This was the beginning of a long medical odyssey for my mother, although I never thought of it as my birthday ruined. Rather, it was the start of a difficult period for all of us as we and her doctors tried to figure out what was wrong. They never did, but to this day I’m convinced that it was actually the treatment attempts that ultimately killed her.

Now, I believe in modern medicine, I had great doctors that saved my life once thanks to it — but doctors were also different when my mom got sick, and I remember meeting her primary care physician one time. Total asshole who apparently didn’t think that women had the ability to know or report on what they felt happening inside of their own bodies.

Repeat: Total asshole.

Best gift

I’m really not into material gifts and actually never have been, not even as a kid — my birthday was close enough after Christmas for that former holiday to be the big one.

As an adult, the best birthday gifts I’ve ever gotten have been time with friends — just hanging out to celebrate, and that’s it. Although out of those, the bestest has been when one of the many times one of my best friends took me out to dinner for one of my favorite foods — usually Mexican or Thai — and we just hung around and talked one-on-one for a long time.

That’s better than any gift that can be stuck in a box, wrapped, and then very soon thereafter be lost, stolen, or break but, in any event, will never last as long as the memory of time with loved ones.

If it’s your birthday today or around this time of year, happy birthday Let me know when it is/was in the comments, and share a memory of your favorite celebration.

Theatre Thursday: On the shoulders of giants

Four film directors who have had an enormous influence on my artistic sensibilities.

A while back, I wrote about two writers who had a big influence on me, one directly in real life, and the other stylistically. But I’ve also been influenced by four film directors, one of whom directly inspired me to stupidly pursue a career in this business. Unlike one of the writers above, I never met any of them, and they all also happen to be dead now.

In a nutshell, and in order of influence, those directors are Stanley Kubrick, Alfred Hitchcock, Ken Russell, and Nicolas Roeg. Sure, four old, white British men (Kubrick being an American ex-pat), but I didn’t know better as a kid, okay? All I knew was that my dad took me to see Kubrick’s 2001: A Space Odyssey during one of those many times when the Cinerama Dome opened a would-be blockbuster that bombed, so they had to fill time with something else — and this movie blew Star Wars right out of the water. It was Science Fiction that felt real. There was no sound in space, the movie took its time, the soundtrack was mostly classical music in a future context, and I walked out of that first viewing thinking, “Yeah. I want to do this.”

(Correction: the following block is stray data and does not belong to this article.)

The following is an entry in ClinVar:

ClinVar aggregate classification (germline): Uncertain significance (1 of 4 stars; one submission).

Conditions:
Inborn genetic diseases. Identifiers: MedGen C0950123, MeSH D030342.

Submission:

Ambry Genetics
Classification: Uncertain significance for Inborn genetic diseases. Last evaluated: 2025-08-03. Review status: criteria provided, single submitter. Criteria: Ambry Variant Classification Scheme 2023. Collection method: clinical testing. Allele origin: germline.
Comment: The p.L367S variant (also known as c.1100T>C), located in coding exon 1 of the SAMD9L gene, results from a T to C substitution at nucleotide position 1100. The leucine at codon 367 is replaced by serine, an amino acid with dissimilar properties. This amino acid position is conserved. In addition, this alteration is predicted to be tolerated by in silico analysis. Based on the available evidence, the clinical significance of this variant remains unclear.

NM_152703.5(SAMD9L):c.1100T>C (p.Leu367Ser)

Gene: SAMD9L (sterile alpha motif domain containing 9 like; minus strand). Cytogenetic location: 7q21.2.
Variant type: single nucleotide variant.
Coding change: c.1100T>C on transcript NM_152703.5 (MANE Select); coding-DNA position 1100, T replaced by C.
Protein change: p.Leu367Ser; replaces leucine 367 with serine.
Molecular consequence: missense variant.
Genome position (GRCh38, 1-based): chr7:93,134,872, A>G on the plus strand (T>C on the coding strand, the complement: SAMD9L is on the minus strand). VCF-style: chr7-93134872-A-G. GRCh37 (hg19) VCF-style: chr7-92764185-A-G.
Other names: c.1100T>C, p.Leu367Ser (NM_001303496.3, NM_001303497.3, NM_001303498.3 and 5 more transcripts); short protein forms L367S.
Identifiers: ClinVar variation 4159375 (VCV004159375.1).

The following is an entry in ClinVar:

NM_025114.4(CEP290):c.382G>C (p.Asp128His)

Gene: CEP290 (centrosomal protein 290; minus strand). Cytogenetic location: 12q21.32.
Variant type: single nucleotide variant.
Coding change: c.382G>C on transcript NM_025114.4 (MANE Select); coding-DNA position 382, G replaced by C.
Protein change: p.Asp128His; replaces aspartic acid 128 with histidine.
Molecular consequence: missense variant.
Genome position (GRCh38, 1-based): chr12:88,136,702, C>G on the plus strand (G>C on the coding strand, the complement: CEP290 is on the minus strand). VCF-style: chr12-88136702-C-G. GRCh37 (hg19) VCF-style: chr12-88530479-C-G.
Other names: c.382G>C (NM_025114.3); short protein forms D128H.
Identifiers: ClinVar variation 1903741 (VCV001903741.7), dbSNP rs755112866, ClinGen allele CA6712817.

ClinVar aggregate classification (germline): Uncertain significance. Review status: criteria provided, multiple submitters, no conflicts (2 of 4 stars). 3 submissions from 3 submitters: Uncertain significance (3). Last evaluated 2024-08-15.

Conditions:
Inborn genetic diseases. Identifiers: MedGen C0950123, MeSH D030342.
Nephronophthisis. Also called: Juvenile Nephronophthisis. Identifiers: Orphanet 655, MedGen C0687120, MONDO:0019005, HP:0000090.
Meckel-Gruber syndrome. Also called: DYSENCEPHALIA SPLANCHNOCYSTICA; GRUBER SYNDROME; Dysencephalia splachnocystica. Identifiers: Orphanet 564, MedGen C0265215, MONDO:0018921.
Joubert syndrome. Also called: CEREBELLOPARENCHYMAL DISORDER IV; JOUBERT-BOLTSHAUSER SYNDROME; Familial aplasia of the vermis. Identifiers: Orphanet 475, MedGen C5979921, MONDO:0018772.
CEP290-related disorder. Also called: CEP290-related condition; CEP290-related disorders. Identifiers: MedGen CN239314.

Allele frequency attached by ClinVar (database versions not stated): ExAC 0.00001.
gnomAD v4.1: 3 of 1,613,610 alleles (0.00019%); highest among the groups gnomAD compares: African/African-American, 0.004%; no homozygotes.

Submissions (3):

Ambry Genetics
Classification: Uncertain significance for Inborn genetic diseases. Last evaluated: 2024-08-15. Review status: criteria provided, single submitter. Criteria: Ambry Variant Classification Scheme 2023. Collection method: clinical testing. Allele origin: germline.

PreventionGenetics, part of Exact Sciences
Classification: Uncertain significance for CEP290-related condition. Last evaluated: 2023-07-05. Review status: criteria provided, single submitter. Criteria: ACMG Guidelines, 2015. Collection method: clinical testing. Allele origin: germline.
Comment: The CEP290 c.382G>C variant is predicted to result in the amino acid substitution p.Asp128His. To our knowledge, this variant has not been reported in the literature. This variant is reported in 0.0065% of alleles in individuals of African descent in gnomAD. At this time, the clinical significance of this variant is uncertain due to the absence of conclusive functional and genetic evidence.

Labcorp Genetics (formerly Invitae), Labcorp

Present me would love to time travel back to then, grab that kid by the shoulders and shout in his face, “No, dumbass. You want to figure out how to make enough money to pay other people to do this for you so you’ll be richer than Croesus.”

Young me wouldn’t have listened.

Anyway, a few years later, I discovered the several “Art House” cinemas in Los Angeles like the Nuart Theater, mainly because I noticed that they showed other Kubrick films. They also didn’t seem to really pay a lot of attention to ratings, so I could get my young ass into R-rated films. Note: There are absolutely no penalties, legal or otherwise, for a theater not following the MPAA ratings when they sell tickets. None. Nada, and one theater openly defied an NC-17 rating. It’s all smoke and mirrors, folks. So anybody can go to an R-rated movie. It’s just the idea that ratings are some legal bar that makes them effective. But I do digress…

So I worked my way through the Kubrick oeuvre, then stumbled into Hitchcock, and while he created in a G-rated world, his films were just as amazing for different reasons. Kubrick’s works are all about Big Ideas passed through the filter of human experience. 2001 deals with the evolution of the human species, past and future; Clockwork Orange handles crime and punishment; Dr. Strangelove takes on war and peace; Barry Lyndon is all about the class system, and so on.

Hitchcock, though, was all about plot, especially when layered with suspense. Kubrick would make you think. Hitchcock would make you sit on the edge of your seat and clench your butt. Hitch was also far more prolific than Kubrick, which is why I think that there isn’t a single Kubrick film I don’t love, but I’m not a fan of every Hitchcock film.

The ones that really bowl me over, though, are North by Northwest, Rear Window, Vertigo, The Man Who Knew Too Much, and Rope. Oops… Psycho isn’t on that list? Well, for me it’s not, because it really doesn’t stack up against the others. Don’t get me wrong. It’s a great film, but in the context of the rest of his works, it’s actually on the lower end of the scale.

The other thing that struck me about both of these directors, though, is that they were technical innovators. Both of them constantly came up with new ways to do things on film. Hitchcock actually has a particular shooting technique named after him, and Kubrick managed to out-Star Wars Star Wars a decade before Star Wars without a single computer in sight.